QUESTION: Our 12-year-old son loses everything – his backpack, his baseball glove, his sweatshirts – and doesn’t think it’s a big deal. How do we make him understand the value of these things?
BBB: Losing possessions and not appreciating the value of things may or may not go together. There are some people who would lose their heads if they weren’t attached, right? Sometimes children (teens included) who are unable to keep track of their stuff, who have trouble with follow-through, who are disorganized, cannot be blamed for these deficits. The child may have an attentional (ADD, for example) or a processing disorder. It might not be his fault.
However, before you run for an evaluation, you need to ask yourself if you might have enabled this behavior. Let’s think about what expectations you have had for your child. Early in a child’s life is when the parent begins to teach about taking responsibility of all kinds. Have you taught your child to be self-reliant? Has he been expected to be responsible since he was old enough to manage? If the parent has always saved the child – brought his lunch to school when he forgot it, bought him yet another batting glove when he lost it again, emailed the teacher for the assignment when he can’t find it – it is likely that the child never had to be responsible. And if this has been the case, it wasn’t a big deal to the child. Mommy to the rescue!
(If this is you, I suggest you read my chapters on Self Reliance and Responsibility in my book You’re Not the Boss of Me. Time is running out!)
It is time to make losing stuff a bigger deal to your son. Here are a few tips:
Next time he loses, misplaces, forgets anything, do not save him. If he doesn’t have his jacket, do not replace it. Then pray for snow here in the Palisades.
Allow your son to suffer the consequences of his behavior. When he can’t find his soccer shoes, he will have to sit on the sidelines at the next practice or game. No sympathy please. (It is so hard for a parent to watch her child feel sad, suffer or lose out. But it is necessary in order for the child to change. Talk is cheap and so is enabling behavior.)
In advance, make sure your child is aware of the consequences, whatever they may be, for his irresponsibility. If you leave your homework at home, I am not bringing it to school. You will get a zero on the assignment. Or If you lose your jacket, YOU will need to replace it.
You are not the Bank of Mommy. Stop paying for things for your child. If he has to replace the lost sweatshirt using his own money, he will certainly learn that $30 sweatshirts don’t grow on trees. Pay for only one movie a month, one lunch from the cafeteria, one day of afterschool snacks. Beyond that, he needs to fund the extras himself. When he wants the fancy, expensive cross trainer shoes, tell him how much you will pay and let him pay the rest from his own savings. Otherwise, he’s wearing the generic shoes.
All children should have an allowance or a way to earn their own money. It is easy to spend someone else’s money, and it is “no big deal” anyway. (For more information on allowances, go to my book. You’re Not the Boss of Me.)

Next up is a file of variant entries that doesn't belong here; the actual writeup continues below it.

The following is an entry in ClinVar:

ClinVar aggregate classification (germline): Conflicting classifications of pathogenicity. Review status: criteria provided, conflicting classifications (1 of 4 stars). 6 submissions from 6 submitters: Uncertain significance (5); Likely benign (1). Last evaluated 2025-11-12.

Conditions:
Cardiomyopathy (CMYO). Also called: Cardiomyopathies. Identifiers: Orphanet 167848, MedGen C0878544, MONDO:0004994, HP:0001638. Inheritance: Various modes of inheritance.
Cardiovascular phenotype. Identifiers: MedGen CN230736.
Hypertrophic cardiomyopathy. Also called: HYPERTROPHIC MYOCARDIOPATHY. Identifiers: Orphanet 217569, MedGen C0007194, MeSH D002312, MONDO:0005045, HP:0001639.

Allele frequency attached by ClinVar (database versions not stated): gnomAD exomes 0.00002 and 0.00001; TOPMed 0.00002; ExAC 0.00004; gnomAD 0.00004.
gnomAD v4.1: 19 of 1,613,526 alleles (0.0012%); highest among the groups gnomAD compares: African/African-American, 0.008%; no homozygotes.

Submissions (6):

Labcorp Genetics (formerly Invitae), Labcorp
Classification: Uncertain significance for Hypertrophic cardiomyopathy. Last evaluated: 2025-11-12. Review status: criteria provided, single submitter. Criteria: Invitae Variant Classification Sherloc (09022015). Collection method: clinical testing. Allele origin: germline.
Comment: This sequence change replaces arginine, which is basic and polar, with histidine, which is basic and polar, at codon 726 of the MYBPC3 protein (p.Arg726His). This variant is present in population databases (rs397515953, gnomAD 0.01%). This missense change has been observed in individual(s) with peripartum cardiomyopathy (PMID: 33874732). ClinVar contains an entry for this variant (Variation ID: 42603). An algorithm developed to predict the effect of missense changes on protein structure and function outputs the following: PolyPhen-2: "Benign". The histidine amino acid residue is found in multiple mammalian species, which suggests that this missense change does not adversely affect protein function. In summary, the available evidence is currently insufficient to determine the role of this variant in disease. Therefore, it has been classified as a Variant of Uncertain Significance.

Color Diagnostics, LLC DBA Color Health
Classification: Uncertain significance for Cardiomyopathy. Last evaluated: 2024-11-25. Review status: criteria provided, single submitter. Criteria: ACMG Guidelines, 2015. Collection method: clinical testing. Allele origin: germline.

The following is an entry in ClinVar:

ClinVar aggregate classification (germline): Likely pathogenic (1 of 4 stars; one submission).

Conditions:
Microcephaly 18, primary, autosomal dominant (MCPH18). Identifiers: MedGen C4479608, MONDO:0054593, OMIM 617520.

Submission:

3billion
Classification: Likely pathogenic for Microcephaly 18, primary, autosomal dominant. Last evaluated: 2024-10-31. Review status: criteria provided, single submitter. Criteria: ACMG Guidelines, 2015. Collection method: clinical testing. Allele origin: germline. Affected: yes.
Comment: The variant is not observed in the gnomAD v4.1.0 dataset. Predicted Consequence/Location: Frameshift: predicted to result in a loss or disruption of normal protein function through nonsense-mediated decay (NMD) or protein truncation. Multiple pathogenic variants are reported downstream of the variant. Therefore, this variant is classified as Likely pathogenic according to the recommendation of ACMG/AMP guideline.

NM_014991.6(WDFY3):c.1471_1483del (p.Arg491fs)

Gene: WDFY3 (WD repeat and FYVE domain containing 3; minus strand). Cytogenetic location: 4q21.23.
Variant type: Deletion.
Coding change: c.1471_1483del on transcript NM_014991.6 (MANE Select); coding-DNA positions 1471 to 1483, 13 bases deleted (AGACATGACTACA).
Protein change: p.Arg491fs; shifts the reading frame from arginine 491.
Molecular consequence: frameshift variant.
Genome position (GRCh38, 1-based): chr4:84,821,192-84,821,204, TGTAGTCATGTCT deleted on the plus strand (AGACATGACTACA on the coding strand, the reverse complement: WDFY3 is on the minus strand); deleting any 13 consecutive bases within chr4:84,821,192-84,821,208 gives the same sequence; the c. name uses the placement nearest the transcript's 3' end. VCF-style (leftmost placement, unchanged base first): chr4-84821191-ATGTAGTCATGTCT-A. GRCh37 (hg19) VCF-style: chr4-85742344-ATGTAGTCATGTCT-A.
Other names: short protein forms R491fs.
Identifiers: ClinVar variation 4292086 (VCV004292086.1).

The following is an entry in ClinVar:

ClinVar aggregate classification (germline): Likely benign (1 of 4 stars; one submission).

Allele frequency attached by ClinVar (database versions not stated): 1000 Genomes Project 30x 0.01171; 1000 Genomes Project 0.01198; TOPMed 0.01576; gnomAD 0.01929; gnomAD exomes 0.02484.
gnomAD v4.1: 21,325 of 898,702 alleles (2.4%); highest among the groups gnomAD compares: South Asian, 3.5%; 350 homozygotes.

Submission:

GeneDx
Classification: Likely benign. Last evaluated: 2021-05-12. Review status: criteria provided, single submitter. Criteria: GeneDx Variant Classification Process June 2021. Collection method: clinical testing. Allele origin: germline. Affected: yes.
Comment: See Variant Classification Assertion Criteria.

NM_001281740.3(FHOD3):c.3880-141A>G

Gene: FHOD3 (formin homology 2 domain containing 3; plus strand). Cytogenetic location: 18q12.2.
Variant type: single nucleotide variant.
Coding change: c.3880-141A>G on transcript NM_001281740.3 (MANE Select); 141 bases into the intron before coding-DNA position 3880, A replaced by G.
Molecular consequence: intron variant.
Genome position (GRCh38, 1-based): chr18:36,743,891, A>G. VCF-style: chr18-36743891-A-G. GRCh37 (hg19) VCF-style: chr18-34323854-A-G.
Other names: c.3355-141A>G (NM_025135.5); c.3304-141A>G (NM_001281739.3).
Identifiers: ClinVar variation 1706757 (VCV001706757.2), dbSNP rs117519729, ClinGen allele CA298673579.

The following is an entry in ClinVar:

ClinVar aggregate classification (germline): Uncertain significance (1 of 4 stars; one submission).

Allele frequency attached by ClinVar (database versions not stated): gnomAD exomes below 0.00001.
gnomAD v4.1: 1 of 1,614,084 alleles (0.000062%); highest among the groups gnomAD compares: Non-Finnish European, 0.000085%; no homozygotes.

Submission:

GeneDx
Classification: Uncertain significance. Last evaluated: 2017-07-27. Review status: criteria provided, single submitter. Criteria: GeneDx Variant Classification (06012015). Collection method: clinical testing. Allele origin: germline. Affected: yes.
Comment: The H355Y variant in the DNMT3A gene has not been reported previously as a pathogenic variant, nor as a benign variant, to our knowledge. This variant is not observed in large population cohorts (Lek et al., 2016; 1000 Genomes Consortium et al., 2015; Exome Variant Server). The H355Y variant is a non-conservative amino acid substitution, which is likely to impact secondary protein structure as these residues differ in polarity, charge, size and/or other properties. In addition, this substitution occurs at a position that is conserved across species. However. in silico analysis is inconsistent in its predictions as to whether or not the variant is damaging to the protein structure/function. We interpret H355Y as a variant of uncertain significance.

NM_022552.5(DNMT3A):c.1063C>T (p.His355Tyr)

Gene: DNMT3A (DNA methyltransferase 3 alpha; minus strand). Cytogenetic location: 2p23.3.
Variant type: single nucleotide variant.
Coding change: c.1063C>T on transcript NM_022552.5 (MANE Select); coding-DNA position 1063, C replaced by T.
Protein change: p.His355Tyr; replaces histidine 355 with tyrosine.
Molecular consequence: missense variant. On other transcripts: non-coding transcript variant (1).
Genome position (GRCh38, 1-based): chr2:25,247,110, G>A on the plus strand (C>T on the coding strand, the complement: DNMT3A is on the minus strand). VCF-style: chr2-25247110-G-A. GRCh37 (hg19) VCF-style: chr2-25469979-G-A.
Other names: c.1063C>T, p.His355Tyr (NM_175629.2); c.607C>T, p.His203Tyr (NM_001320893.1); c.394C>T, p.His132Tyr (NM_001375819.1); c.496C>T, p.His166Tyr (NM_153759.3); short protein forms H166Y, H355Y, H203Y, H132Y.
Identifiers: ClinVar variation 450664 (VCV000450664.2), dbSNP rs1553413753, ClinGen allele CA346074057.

It is likely that you are constantly on your child’s case about losing his stuff. It is also likely that your child has learned to close his ears to your exasperated comments and your hollow threats. The time has come for you NOT to react. When he complains about his lost backpack, calmly and without any emotion, simply say, “Oh, that’s too bad.” Say nothing more, and do nothing at all. Let it be your child’s problem to figure out. Remember, he is in that stage of development when he looks for every way to engage you. Don’t take the bait.
If after you have closed down the mommy-bank for some months, after you have stopped engaging your child over his forgetfulness and your child has not been motivated to keep track of his stuff, if he still doesn’t care, then it is likely time to consider some outside help. Perhaps a visit with a mental health professional who specializes in teens and adolescents is in order. It will be better than you biting his head off.
Betsy Brown Braun, M.A. is a Child Development and Behavior Specialist (infants to teens), a Parent Educator, and Multiple Birth Parenting Specialist. She has taught in both public and private schools, has been a school director, and was the founding director of Wilshire Boulevard Temple’s Early Childhood Center in Los Angeles. Betsy consults with parents privately, runs parenting groups, seminars and workshops for parents, teachers, and other professionals. She is the award winning author of the best selling, “Just Tell Me What to Say” and “You’re Not the Boss of Me.” Betsy has been featured on the Today Show, The Early Show, Good Morning, America, America Now, Dr. Phil, The Rachael Ray Show, Fox and Friends. She has been a guest on NPR and regularly contributes to KNX News Radio, and radio stations nationwide. Betsy’s expertise has been cited in Parents Magazine, Twins Magazine, Family Circle, Good Housekeeping, Real Simple, and in numerous city specific newspapers and family magazines. Betsy and Ray Braun, Palisades residents for 38 years, are the parents of adult triplets and have three grandchildren, so far.
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